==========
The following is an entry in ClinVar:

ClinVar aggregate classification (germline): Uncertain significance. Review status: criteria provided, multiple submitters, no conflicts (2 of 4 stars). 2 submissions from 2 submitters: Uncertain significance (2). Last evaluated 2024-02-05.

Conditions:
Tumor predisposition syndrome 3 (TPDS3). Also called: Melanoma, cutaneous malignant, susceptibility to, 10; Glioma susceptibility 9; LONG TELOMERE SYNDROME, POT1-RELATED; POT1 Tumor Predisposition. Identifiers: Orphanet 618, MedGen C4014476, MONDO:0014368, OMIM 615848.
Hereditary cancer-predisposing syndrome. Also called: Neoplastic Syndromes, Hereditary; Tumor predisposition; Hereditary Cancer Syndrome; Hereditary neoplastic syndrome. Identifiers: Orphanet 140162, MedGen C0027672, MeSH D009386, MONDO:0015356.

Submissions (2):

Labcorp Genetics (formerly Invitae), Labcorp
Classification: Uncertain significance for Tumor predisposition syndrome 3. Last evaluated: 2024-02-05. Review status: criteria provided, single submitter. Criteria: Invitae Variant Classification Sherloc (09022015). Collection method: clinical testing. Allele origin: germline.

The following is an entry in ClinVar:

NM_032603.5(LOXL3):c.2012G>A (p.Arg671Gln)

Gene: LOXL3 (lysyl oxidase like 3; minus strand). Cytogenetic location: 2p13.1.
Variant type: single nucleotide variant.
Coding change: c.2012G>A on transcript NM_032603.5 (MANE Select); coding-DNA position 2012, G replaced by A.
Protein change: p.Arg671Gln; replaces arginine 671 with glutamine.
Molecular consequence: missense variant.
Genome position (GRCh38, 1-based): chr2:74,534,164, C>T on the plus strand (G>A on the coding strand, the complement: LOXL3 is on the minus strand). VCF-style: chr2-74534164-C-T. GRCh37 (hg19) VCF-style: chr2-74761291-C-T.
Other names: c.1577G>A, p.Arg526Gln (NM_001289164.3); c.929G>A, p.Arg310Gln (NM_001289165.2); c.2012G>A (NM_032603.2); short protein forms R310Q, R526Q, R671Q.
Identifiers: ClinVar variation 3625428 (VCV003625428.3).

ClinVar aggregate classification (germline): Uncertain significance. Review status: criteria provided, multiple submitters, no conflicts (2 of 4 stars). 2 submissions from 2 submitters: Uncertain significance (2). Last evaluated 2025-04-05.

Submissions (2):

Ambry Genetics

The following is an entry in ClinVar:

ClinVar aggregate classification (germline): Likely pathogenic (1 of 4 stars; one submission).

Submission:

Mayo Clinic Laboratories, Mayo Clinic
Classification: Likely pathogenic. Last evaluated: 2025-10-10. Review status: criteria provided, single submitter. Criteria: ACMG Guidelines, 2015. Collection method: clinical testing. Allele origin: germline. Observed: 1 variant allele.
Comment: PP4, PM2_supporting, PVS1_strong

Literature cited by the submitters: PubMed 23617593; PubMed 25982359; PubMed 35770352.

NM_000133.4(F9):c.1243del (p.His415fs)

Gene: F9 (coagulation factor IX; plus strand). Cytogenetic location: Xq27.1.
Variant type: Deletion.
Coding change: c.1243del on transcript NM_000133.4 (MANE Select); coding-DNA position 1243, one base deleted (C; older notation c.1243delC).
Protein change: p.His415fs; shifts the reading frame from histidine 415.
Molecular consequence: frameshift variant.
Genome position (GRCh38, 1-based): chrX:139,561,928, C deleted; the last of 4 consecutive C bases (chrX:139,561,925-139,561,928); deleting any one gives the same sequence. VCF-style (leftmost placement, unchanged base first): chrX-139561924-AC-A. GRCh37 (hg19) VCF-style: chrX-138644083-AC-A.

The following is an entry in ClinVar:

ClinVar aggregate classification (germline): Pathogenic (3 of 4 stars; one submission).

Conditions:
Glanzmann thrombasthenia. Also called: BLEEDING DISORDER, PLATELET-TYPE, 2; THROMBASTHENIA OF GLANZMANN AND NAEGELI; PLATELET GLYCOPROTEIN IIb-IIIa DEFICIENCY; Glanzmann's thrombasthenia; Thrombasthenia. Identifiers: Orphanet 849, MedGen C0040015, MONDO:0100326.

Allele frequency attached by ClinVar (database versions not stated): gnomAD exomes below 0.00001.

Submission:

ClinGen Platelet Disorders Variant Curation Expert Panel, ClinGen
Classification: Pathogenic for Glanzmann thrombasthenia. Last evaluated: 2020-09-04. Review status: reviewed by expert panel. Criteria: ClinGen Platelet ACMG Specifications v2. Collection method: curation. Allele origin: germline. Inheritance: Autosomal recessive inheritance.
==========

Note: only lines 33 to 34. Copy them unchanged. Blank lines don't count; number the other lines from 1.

Protein change: p.His415fs; shifts the reading frame from histidine 415.
Molecular consequence: frameshift variant.